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Designing a Teaching Excellence Framework: Lessons from other sectors

  • 25 February 2016

On Thursday, 25th February 2016, the Higher Education Policy Institute (HEPI) publishes Designing a Teaching Excellence Framework: Lessons from other sectorsa paper exploring the experience of ratings in other education and care markets, calling on the Government to heed the lessons from them in developing the Teaching Excellence Framework (TEF).

The report’s author, Louisa Darian, who led the work on higher education at Which?, said:

‘A well-designed TEF has an important role to play in supporting students to make informed choices. In order to do so, institutions will need to apply for higher-level awards, and ratings will need to be based on rich evidence and available at subject-level.

‘While moving to an Ofsted-style scheme would be difficult in higher education, Government and the sector should consider how to further integrate the TEF into the quality assurance system. The Government should also postpone the first year of the TEF to ensure that it delivers meaningful information to students.’

Nick Hillman, HEPI’s Director, said:

‘Ministers want to see the best possible teaching and learning in higher education. But assessing the quality is easier said than done. There is no agreed way of assessing what students learn. There is no off-the-shelf solution available from another country. And there will be perverse consequences if we get it wrong.

‘But we can learn from experience in other sectors. Ratings have existed for many years for nurseries, schools and hospitals. These provide positive and negative lessons for the new TEF. If we consider them closely, we can find out how to ensure the TEF does not become too big, too bossy or too bureaucratic – and that it hits the right target.’

The report examines Ofsted’s relative success, where ratings have expanded from schools to the wider education market, and compares it to the more intermittent history of ratings in health and social care. It concludes that the following will be important, but also a challenge, for the TEF.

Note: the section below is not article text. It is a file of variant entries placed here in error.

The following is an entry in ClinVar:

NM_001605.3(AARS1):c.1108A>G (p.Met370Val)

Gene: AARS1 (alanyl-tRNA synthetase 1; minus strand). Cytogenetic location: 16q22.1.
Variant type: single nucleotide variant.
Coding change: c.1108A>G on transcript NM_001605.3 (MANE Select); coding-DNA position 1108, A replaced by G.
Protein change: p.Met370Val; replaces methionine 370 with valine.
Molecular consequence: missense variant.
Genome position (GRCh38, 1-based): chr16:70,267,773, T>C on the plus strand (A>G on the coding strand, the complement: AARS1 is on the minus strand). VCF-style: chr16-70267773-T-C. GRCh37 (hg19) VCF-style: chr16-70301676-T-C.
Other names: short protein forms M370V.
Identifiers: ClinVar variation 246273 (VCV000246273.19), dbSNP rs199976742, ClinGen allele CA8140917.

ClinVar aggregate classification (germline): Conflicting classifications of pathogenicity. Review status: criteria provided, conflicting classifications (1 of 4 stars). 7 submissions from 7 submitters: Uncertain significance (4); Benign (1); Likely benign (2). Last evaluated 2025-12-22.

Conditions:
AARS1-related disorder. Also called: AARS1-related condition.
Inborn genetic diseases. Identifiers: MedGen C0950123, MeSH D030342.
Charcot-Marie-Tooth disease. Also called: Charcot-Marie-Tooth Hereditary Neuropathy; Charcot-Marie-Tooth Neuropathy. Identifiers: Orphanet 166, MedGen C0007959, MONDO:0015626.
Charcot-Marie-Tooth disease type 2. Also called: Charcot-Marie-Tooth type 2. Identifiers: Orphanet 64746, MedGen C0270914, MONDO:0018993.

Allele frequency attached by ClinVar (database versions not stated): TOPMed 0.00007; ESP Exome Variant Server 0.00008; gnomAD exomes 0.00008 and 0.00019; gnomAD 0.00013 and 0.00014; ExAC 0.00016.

• Stability in the organisation delivering the ratings: Instability in the organisations delivering ratings presents challenges for regulators, providers and consumers alike. It will pose a challenge for the TEF, which comes alongside significant changes to the regulatory landscape.
  • The use of a wide range of evidence, including good outcomes data and visits: In other markets regulators draw on a wide range of data, in addition to good outcomes data. The lack of good outcomes data in higher education will make wider sources more important, but will also prove more difficult in the absence of a visit.
  • The role of experts in developing ratings: There has been an increasing emphasis on involving experts and practitioners in delivering ratings. While the TEF will draw on the expert views of a panel, this expertise could become diluted with the possible move to subject-level ratings.
  • Disaggregation, and comprehensive coverage, of ratings: In order to support choice ratings have covered all providers, and have been made available at more granular levels – for example, at the level of a hospital department. Subject-level ratings will be important for the TEF.
  • Inclusion of ratings in league tables and alongside a wider set of data: Ratings often sit alongside wider comparable information, and their inclusion in league tables has been important. The TEF will need to be sufficiently weighted against other league table variables, such as degree outcomes and research excellence. Reform to the Key Information Set (KIS) must also take priority.

The report identifies two points for the Government and sector to consider:

  • Firstly, the need for the TEF to be more deeply integrated with the quality assurance, and external examining, system. This will help minimise burden, and support the collection of a richer set of evidence at subject-level.
  • Secondly, for the TEF to be postponed to allow the findings from the technical consultation to feed into it. This would also allow sufficient time to consider how the TEF will fit with the quality assurance, and wider regulatory, system.

Ends

For further information please contact: Nick Hillman, HEPI Director at n.hillman@hepi.ac.uk.

Notes for Editors

The Higher Education Policy Institute’s mission is to ensure that higher education policy-making is better informed by evidence and research. We are UK-wide, independent and non-partisan.

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